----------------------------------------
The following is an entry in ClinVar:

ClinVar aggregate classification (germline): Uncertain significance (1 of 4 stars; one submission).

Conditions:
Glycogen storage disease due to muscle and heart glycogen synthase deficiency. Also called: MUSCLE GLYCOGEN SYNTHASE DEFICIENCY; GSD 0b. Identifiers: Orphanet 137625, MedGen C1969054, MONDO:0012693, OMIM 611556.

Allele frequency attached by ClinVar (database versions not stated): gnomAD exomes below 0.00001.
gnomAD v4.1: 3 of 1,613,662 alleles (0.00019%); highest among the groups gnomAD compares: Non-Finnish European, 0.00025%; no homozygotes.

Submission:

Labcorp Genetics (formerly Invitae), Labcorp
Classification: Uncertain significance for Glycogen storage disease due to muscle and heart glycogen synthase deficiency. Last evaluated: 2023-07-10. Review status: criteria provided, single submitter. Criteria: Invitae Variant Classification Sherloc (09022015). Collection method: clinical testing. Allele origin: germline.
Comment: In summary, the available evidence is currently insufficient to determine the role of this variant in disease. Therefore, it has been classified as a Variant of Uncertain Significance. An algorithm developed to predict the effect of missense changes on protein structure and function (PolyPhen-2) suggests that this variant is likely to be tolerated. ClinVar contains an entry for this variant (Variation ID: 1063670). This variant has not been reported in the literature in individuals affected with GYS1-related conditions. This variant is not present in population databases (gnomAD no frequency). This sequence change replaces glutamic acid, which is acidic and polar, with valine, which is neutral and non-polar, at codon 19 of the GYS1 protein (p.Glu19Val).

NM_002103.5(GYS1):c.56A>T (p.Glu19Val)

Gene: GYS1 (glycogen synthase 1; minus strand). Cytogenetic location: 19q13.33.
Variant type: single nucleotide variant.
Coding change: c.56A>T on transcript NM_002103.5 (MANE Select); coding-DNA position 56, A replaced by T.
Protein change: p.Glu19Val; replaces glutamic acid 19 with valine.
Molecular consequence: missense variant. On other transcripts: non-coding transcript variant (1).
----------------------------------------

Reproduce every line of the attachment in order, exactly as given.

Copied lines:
The following is an entry in ClinVar:

ClinVar aggregate classification (germline): Uncertain significance (1 of 4 stars; one submission).

Conditions:
Glycogen storage disease due to muscle and heart glycogen synthase deficiency. Also called: MUSCLE GLYCOGEN SYNTHASE DEFICIENCY; GSD 0b. Identifiers: Orphanet 137625, MedGen C1969054, MONDO:0012693, OMIM 611556.

Allele frequency attached by ClinVar (database versions not stated): gnomAD exomes below 0.00001.
gnomAD v4.1: 3 of 1,613,662 alleles (0.00019%); highest among the groups gnomAD compares: Non-Finnish European, 0.00025%; no homozygotes.

Submission:

Labcorp Genetics (formerly Invitae), Labcorp
Classification: Uncertain significance for Glycogen storage disease due to muscle and heart glycogen synthase deficiency. Last evaluated: 2023-07-10. Review status: criteria provided, single submitter. Criteria: Invitae Variant Classification Sherloc (09022015). Collection method: clinical testing. Allele origin: germline.
Comment: In summary, the available evidence is currently insufficient to determine the role of this variant in disease. Therefore, it has been classified as a Variant of Uncertain Significance. An algorithm developed to predict the effect of missense changes on protein structure and function (PolyPhen-2) suggests that this variant is likely to be tolerated. ClinVar contains an entry for this variant (Variation ID: 1063670). This variant has not been reported in the literature in individuals affected with GYS1-related conditions. This variant is not present in population databases (gnomAD no frequency). This sequence change replaces glutamic acid, which is acidic and polar, with valine, which is neutral and non-polar, at codon 19 of the GYS1 protein (p.Glu19Val).

NM_002103.5(GYS1):c.56A>T (p.Glu19Val)

Gene: GYS1 (glycogen synthase 1; minus strand). Cytogenetic location: 19q13.33.
Variant type: single nucleotide variant.
Coding change: c.56A>T on transcript NM_002103.5 (MANE Select); coding-DNA position 56, A replaced by T.
Protein change: p.Glu19Val; replaces glutamic acid 19 with valine.
Molecular consequence: missense variant. On other transcripts: non-coding transcript variant (1).